Continued workforce cuts will be the hottest workplace legal issue in the United States and around the world during 2003, according to a survey conducted by the Employment Law Alliance.
Layoffs will be accompanied by a flood of wrongful practice allegations, claims of age discrimination and whistle-blower retaliation, says the ELA’s "America At Work" survey of 500 leading labour and employment lawyers in the United States and 28 other countries in South America, Europe, Asia and the Middle East.
Looking back over 2002, 45 per cent of the ELA lawyers polled said there was a modest increase in workplace-related litigation. However, nearly 80 per cent of that litigation increase involved workforce reductions. The second biggest reason for litigation growth this year over 2001 was the fact that unemployed workers were having a harder time finding work after their termination.
"When times get tough, for both troubled companies and terminated workers, litigation often becomes an attractive option to generate revenue," said ELA founder and CEO Stephen Hirschfeld.
"For the second year in a row, we're looking at the prospect of increased labour reductions," says Hirschfeld. "There's no question that 2003 is going to be another very busy year for employment lawyers, which is not necessarily good news for employers or employees", he added.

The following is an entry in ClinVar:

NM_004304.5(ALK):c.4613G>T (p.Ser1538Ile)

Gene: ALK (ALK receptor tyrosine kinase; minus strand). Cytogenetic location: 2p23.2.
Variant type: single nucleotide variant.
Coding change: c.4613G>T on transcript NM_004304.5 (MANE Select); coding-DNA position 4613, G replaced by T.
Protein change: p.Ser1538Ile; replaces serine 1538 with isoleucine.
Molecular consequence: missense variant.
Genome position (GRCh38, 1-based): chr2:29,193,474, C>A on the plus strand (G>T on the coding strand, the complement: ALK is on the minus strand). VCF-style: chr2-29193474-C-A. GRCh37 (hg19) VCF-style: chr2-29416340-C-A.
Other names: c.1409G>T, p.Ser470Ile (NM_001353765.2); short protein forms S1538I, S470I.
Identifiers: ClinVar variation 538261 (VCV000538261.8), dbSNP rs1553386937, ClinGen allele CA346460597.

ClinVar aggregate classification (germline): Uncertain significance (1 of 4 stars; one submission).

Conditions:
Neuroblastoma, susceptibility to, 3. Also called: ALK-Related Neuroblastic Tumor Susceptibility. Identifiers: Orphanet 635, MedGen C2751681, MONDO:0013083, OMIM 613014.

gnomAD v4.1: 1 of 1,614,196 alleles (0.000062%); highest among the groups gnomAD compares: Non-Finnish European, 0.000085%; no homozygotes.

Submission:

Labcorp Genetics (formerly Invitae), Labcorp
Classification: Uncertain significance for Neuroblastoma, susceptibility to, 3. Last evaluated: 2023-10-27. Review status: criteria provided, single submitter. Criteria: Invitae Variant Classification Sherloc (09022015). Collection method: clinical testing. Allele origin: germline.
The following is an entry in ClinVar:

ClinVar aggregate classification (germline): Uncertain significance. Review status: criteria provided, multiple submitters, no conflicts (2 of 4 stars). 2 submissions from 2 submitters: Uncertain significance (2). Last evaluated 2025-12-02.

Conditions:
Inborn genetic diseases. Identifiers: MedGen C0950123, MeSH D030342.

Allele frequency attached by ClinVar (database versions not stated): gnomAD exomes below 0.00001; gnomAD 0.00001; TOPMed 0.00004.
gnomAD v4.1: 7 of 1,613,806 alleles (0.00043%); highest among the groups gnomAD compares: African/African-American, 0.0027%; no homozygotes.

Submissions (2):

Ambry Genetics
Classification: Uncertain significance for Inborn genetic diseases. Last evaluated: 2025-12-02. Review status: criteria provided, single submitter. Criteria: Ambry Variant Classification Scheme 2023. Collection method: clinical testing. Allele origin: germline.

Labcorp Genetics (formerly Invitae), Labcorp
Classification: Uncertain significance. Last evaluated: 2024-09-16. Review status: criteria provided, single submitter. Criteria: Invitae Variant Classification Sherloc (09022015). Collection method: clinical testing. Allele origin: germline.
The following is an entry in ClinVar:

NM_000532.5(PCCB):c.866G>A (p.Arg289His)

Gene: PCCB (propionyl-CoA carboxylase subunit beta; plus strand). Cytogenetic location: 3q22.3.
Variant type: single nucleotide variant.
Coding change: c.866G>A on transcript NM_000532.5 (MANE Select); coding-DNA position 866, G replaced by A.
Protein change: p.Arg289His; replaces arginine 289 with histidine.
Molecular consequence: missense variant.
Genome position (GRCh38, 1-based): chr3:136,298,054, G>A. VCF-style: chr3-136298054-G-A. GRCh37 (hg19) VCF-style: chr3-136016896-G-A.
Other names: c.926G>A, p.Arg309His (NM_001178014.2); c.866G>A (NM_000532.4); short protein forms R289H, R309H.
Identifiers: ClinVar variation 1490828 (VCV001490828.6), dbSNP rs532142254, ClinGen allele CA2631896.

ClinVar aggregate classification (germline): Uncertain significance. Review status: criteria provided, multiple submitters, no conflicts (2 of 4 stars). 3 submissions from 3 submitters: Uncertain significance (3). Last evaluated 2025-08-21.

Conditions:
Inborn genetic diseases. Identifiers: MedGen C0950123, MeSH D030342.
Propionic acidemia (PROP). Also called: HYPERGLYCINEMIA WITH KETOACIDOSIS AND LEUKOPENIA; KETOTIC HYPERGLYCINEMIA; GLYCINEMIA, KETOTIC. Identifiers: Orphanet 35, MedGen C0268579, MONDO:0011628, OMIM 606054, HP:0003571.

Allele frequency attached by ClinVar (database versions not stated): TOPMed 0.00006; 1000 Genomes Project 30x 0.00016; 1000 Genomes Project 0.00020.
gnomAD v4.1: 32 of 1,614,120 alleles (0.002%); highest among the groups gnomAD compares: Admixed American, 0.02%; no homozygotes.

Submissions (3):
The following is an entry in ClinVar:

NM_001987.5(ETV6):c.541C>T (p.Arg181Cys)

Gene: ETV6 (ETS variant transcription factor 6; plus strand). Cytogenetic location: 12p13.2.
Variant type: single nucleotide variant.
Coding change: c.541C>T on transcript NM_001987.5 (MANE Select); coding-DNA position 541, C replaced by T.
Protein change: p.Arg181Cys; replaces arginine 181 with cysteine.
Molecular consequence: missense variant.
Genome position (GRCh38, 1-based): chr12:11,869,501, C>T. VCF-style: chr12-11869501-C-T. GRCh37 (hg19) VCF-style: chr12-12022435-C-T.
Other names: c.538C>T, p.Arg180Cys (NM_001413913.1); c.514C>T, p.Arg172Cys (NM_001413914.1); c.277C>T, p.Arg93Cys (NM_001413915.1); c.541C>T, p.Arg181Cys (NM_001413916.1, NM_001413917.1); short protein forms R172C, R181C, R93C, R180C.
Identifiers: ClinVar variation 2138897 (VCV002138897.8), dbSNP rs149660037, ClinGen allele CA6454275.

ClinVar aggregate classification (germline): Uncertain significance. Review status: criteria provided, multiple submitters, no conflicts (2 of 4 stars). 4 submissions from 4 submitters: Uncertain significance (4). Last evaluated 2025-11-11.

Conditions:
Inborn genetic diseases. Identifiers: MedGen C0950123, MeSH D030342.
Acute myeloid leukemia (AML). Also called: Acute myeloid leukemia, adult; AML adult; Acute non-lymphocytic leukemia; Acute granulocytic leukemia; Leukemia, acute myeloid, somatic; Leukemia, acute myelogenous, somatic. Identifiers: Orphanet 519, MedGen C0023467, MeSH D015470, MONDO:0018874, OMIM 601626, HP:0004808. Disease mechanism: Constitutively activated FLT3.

But the survey found that only 31 per cent of those questioned said they expect their clients to actively increase employment and labour law training for managers.
"What is most troubling, based on the survey results, is that even though the reductions in force appear inevitable, employers are planning on doing relatively little in the way of training and education to minimize their legal and financial exposure," said Hirschfeld.
“Our advice is for companies in the U.S., and around the world, to think twice and not be pennywise and pound foolish when it comes to setting their priorities for managing reductions."
But there are some hopeful signs in the forecast. For example, 42 per cent of ELA members think employers will be spending more time addressing ethics issues at the board and executive levels. Increased workplace compliance is expected to produce fewer claims involving safety and health disputes, sexual harassment claims, and disputes over disability accommodations.